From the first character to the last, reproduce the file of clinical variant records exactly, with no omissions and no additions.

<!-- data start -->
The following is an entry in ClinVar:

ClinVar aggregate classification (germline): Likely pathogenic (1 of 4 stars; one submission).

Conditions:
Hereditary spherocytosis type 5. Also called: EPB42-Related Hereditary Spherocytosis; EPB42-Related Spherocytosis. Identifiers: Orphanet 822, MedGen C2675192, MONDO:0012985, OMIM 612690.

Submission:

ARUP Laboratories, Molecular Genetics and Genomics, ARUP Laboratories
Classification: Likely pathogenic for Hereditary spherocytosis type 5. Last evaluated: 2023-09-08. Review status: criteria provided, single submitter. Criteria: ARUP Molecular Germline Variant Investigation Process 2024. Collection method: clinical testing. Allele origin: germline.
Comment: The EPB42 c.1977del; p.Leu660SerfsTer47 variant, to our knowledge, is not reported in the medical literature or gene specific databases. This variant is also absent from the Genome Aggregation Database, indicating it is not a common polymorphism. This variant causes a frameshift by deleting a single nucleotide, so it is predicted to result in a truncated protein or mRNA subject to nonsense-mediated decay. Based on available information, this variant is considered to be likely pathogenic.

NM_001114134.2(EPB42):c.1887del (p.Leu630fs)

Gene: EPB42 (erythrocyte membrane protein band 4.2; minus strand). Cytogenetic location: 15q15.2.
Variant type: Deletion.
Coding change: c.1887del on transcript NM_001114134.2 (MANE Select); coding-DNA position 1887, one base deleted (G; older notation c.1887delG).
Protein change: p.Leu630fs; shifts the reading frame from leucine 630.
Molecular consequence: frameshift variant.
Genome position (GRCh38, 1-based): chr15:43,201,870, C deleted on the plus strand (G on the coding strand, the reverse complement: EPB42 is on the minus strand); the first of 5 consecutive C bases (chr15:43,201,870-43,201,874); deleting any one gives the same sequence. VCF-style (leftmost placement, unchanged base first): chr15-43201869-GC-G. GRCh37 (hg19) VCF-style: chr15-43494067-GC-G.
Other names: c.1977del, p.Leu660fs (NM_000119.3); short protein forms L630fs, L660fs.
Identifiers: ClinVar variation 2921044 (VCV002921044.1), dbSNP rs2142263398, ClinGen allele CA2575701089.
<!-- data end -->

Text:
The following is an entry in ClinVar:

ClinVar aggregate classification (germline): Likely pathogenic (1 of 4 stars; one submission).

Conditions:
Hereditary spherocytosis type 5. Also called: EPB42-Related Hereditary Spherocytosis; EPB42-Related Spherocytosis. Identifiers: Orphanet 822, MedGen C2675192, MONDO:0012985, OMIM 612690.

Submission:

ARUP Laboratories, Molecular Genetics and Genomics, ARUP Laboratories
Classification: Likely pathogenic for Hereditary spherocytosis type 5. Last evaluated: 2023-09-08. Review status: criteria provided, single submitter. Criteria: ARUP Molecular Germline Variant Investigation Process 2024. Collection method: clinical testing. Allele origin: germline.
Comment: The EPB42 c.1977del; p.Leu660SerfsTer47 variant, to our knowledge, is not reported in the medical literature or gene specific databases. This variant is also absent from the Genome Aggregation Database, indicating it is not a common polymorphism. This variant causes a frameshift by deleting a single nucleotide, so it is predicted to result in a truncated protein or mRNA subject to nonsense-mediated decay. Based on available information, this variant is considered to be likely pathogenic.

NM_001114134.2(EPB42):c.1887del (p.Leu630fs)

Gene: EPB42 (erythrocyte membrane protein band 4.2; minus strand). Cytogenetic location: 15q15.2.
Variant type: Deletion.
Coding change: c.1887del on transcript NM_001114134.2 (MANE Select); coding-DNA position 1887, one base deleted (G; older notation c.1887delG).
Protein change: p.Leu630fs; shifts the reading frame from leucine 630.
Molecular consequence: frameshift variant.
Genome position (GRCh38, 1-based): chr15:43,201,870, C deleted on the plus strand (G on the coding strand, the reverse complement: EPB42 is on the minus strand); the first of 5 consecutive C bases (chr15:43,201,870-43,201,874); deleting any one gives the same sequence. VCF-style (leftmost placement, unchanged base first): chr15-43201869-GC-G. GRCh37 (hg19) VCF-style: chr15-43494067-GC-G.
Other names: c.1977del, p.Leu660fs (NM_000119.3); short protein forms L630fs, L660fs.
Identifiers: ClinVar variation 2921044 (VCV002921044.1), dbSNP rs2142263398, ClinGen allele CA2575701089.